1. Yes, I think Martin Taylor reported from a recent visit to Poland that there didn't seem to be much of a bar culture. But there certainly is in Germany. Mind you, if they drink half as much beer again as we do, that 19% still gives room for plenty of bars to flourish. From observation, I'd say that British-style multiple pint drinking doesn't seem all that common in German bars, or indeed those in other Continental countries - although it certainly is in Ireland :-)

  5. Seeing as he lives in Germany, I'm sure Nick is correct in saying "They must REALLY drink a lot at home." As a regular visitor to the country, I would also agree with his observation about the widespread availability of quality bottled beers. Small shops, food stalls and even kiosks all seem to offer bottles, often chilled and ready to drink.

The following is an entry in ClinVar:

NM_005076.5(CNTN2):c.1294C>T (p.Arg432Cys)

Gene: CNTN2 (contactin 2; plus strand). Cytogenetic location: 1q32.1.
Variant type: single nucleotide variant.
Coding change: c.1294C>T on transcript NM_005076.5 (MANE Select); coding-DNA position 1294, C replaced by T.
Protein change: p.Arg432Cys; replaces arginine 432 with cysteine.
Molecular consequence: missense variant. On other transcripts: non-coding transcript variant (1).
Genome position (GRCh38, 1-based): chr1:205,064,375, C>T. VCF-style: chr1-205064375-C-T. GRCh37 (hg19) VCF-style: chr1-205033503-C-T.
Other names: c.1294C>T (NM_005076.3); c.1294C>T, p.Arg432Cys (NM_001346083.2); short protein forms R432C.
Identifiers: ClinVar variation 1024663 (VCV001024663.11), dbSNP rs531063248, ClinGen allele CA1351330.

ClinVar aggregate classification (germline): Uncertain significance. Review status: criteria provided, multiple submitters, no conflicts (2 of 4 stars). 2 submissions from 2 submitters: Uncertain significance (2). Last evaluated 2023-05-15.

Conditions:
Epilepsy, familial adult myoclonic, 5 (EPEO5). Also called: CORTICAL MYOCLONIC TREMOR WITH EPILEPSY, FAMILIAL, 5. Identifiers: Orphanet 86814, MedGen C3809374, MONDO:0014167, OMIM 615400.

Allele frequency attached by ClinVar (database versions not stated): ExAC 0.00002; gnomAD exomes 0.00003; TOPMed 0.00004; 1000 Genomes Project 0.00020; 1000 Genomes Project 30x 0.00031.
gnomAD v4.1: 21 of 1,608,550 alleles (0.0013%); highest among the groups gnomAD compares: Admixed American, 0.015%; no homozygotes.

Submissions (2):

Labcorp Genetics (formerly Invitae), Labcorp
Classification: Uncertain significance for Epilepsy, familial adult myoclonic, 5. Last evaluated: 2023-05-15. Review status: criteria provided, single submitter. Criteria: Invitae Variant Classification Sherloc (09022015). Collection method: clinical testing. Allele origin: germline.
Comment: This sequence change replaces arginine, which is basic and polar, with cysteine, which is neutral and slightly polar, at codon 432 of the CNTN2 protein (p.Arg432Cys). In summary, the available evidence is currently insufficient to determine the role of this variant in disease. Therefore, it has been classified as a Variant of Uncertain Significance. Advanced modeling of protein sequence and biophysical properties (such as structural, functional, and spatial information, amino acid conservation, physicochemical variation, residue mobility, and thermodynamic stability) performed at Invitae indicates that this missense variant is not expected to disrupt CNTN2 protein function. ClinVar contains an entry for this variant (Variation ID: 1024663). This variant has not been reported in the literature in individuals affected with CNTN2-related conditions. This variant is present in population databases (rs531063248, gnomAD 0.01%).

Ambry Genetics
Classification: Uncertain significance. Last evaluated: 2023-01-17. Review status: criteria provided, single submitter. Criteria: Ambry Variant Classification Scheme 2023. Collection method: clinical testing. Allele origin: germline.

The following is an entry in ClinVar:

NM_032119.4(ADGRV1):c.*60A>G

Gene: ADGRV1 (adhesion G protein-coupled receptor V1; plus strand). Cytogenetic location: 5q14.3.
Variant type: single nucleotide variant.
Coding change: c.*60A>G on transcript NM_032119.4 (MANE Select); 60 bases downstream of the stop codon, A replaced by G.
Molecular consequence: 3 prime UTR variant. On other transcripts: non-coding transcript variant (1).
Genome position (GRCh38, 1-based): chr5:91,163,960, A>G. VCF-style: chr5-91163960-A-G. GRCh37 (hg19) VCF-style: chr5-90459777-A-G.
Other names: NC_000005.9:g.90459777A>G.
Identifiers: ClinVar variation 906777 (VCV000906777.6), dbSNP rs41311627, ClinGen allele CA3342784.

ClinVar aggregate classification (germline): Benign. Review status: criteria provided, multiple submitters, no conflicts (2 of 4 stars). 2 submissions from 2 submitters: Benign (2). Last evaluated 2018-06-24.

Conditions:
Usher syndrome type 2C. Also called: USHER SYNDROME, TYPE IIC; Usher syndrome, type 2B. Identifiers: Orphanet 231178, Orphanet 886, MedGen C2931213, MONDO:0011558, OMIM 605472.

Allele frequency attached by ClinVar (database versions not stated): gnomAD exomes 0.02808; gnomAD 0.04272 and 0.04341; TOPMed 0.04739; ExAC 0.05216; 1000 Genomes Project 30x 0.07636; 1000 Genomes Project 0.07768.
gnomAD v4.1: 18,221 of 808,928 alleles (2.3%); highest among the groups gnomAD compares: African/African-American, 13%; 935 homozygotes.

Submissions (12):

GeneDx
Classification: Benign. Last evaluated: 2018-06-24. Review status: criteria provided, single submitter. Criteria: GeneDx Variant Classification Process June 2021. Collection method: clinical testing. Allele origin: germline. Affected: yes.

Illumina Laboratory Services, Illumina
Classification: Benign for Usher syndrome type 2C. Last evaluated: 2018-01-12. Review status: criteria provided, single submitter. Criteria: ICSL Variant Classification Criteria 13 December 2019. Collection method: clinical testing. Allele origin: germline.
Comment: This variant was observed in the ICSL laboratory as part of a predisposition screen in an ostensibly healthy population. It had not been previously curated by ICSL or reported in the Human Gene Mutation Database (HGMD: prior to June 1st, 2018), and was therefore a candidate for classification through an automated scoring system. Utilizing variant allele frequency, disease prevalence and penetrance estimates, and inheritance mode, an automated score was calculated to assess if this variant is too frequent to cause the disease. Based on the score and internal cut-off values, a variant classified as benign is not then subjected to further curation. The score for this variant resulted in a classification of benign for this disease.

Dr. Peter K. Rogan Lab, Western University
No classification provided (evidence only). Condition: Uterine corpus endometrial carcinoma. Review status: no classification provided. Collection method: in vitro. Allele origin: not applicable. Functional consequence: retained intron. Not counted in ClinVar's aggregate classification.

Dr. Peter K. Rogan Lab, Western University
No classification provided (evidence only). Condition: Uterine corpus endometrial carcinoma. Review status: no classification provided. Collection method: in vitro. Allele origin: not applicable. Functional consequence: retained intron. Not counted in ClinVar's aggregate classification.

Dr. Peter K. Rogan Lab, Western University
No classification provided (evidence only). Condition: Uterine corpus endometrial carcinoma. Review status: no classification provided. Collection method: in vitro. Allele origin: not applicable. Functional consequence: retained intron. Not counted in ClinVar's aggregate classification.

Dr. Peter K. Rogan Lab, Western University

Supermarkets stock beer by the crate (20 x 0.5l), and whilst some of these beers will inevitably be well-known national brands, the more local brewers still seem to get a look in. You can also take the car along to your local brewery and pick up a few crates, for a bargain price – as Nick says.

    Beer is obviously still consumed widely in the on-trade and thinking for a moment of all the beer gardens I've been to over the years, sure they have their quiet times, but I've also seen them packed out. I've also visited quite a few country pubs, most of which seem to do well out of the dining trade.